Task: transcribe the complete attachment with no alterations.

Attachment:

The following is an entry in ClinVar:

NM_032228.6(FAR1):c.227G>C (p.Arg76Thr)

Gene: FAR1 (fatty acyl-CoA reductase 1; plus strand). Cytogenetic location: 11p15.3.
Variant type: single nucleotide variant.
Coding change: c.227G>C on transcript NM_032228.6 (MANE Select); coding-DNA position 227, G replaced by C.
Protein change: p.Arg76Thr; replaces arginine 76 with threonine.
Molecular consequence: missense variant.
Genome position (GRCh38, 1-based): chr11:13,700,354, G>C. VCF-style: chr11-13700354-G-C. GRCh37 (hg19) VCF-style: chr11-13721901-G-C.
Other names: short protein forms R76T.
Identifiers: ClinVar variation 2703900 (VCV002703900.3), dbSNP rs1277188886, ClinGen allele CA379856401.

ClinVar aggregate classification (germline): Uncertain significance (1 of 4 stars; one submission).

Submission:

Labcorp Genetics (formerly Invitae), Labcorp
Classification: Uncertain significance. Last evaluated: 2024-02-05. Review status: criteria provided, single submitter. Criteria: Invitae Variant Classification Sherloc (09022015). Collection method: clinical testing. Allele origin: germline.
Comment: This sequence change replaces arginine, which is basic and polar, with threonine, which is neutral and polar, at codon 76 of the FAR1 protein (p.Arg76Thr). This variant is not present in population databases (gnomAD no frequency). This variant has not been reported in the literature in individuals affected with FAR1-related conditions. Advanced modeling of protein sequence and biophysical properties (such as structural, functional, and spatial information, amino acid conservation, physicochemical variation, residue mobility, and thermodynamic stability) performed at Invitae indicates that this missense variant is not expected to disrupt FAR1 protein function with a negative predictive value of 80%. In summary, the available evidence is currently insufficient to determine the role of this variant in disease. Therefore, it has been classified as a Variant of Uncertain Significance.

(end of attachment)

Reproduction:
The following is an entry in ClinVar:

NM_032228.6(FAR1):c.227G>C (p.Arg76Thr)

Gene: FAR1 (fatty acyl-CoA reductase 1; plus strand). Cytogenetic location: 11p15.3.
Variant type: single nucleotide variant.
Coding change: c.227G>C on transcript NM_032228.6 (MANE Select); coding-DNA position 227, G replaced by C.
Protein change: p.Arg76Thr; replaces arginine 76 with threonine.
Molecular consequence: missense variant.
Genome position (GRCh38, 1-based): chr11:13,700,354, G>C. VCF-style: chr11-13700354-G-C. GRCh37 (hg19) VCF-style: chr11-13721901-G-C.
Other names: short protein forms R76T.
Identifiers: ClinVar variation 2703900 (VCV002703900.3), dbSNP rs1277188886, ClinGen allele CA379856401.

ClinVar aggregate classification (germline): Uncertain significance (1 of 4 stars; one submission).

Submission:

Labcorp Genetics (formerly Invitae), Labcorp
Classification: Uncertain significance. Last evaluated: 2024-02-05. Review status: criteria provided, single submitter. Criteria: Invitae Variant Classification Sherloc (09022015). Collection method: clinical testing. Allele origin: germline.
Comment: This sequence change replaces arginine, which is basic and polar, with threonine, which is neutral and polar, at codon 76 of the FAR1 protein (p.Arg76Thr). This variant is not present in population databases (gnomAD no frequency). This variant has not been reported in the literature in individuals affected with FAR1-related conditions. Advanced modeling of protein sequence and biophysical properties (such as structural, functional, and spatial information, amino acid conservation, physicochemical variation, residue mobility, and thermodynamic stability) performed at Invitae indicates that this missense variant is not expected to disrupt FAR1 protein function with a negative predictive value of 80%. In summary, the available evidence is currently insufficient to determine the role of this variant in disease. Therefore, it has been classified as a Variant of Uncertain Significance.